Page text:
If you are receiving workers' compensation or disability payments and are considering refusing any form of treatment, whether or not you believe it's related to your employment, you'll want to discuss the possibilities with doctors, attorneys and your employer's human resources department if appropriate. Whether or not you think it is right or fair, the decision about whether you can refuse treatment will usually be based on whatever is considered to be in the best interest of your employer.

Don't refuse treatment for pain or difficult symptoms.

This is a consideration if your choice is being made because you have been diagnosed with a terminal illness or condition, and that the end of your life is imminent. You may decide against life-sustaining or extending treatment, but that doesn't mean you have to decide against all treatment.

There is a difference between deciding against life-sustaining or extending treatment, and choosing palliative care that will make you more comfortable at the end of life by treating your pain. Unless you have religious beliefs that will not allow you to accept palliative care, you will want to be sure that your wishes about palliative care are clear, through conversations and advance directives, even if you choose not to have life-sustaining treatment.

Understand the consequences of refusing treatment.

There may be a number of consequences, intended or not, as a result of your choice to forego treatment.

  • You may not be able to change your mind. For example, a cancer patient in Stage I may have options that no longer exist once his cancer progresses to Stage III or IV.
  • If you are one of the exceptions to the right to refuse, then you may find yourself in financial or legal hot water.
  • If your doctor disagrees with your choice, then you may find yourself needing a new doctor. This usually depends on your diagnosis and its likelihood of being cured, or your likelihood of gaining improved health. An oncologist would be less likely to disagree with his terminally ill patient's choice not to be treated than an endocrinologist who treats diabetes and disagrees with her patient's choice not to take his insulin or adjust his diet. You'll want to have a conversation with your doctor about how he will react if you decide against treatment.
  • Refusing treatment may mean that your disease or condition progresses and your health gets worse. You may die sooner than you would if you had accepted treatment. (Or you may not. There are many stories of patients who refused treatment and who went on to live longer than projected. In some cases, it's possible they were not diagnosed correctly to begin with.)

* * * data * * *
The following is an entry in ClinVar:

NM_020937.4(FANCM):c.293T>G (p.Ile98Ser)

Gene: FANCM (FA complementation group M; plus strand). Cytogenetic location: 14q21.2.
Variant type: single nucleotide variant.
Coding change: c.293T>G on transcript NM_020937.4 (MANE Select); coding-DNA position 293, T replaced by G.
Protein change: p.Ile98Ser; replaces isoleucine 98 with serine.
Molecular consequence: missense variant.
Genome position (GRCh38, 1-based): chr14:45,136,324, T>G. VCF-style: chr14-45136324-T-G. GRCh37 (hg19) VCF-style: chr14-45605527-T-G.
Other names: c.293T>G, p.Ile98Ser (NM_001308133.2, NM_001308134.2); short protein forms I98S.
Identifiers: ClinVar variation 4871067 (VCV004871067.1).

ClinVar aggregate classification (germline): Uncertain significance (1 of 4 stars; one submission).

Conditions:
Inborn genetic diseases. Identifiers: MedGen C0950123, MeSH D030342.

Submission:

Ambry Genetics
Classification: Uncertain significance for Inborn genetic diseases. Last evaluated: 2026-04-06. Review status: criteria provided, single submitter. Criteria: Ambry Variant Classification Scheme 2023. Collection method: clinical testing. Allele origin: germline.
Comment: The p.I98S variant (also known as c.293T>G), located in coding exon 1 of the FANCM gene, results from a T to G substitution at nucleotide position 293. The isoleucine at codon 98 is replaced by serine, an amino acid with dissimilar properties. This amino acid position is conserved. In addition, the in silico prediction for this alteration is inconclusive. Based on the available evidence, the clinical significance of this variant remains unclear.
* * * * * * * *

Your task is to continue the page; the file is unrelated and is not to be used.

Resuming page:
• If you have cancer, you may find some help from this article about stopping cancer treatment.

Explore your feelings about the decision.

At this point, you will know in your heart what decision you believe you need to make. It won't be a matter of listing pros and cons; it will be a matter of knowing what decision is the right decision for you.

If possible, don't share it for a day or two. It will continue to be at the top of your mind, and you'll have the opportunity to consider the consequences. What will your partner think? Your children? Your other loved ones and friends?

Remember - it's your decision, not their decision. Think about how you will respond if they argue with you or voice their opposition. How will you explain that it's the right decision for you?

Plan for your next steps, after you refuse treatment.

Once you make the decision not to accept treatment, you'll want to plan for the following:

  • Make plans to change your mind. You may never change it, of course. But you want to know what your options are. You want to know at what point your recommended treatment is no longer an option, or what other possible treatments are or are not available to you any longer.
  • Manage your own expectations about what your experience will be going forward. It will be difficult to figure out specific time frames, but you should be able to get a sense of what the chronology will be. Ask your doctor what signs to look for in your body or what kinds of things you can or should not do (drive a car or take a vacation, for example). Are there any things you can do to improve your experience? Anything you should avoid that will make it worse?
  • Make sure your advance directives are in place if your refusal to be treated will mean you will die.
  • Talk to your loved ones and other important people in your life, such as your pastor, priest or rabbi, and your lawyer. They need to know why you made the decision you did and what your expectations are since you've made it. Don't expect them all to support you right away; they may disagree with your decision.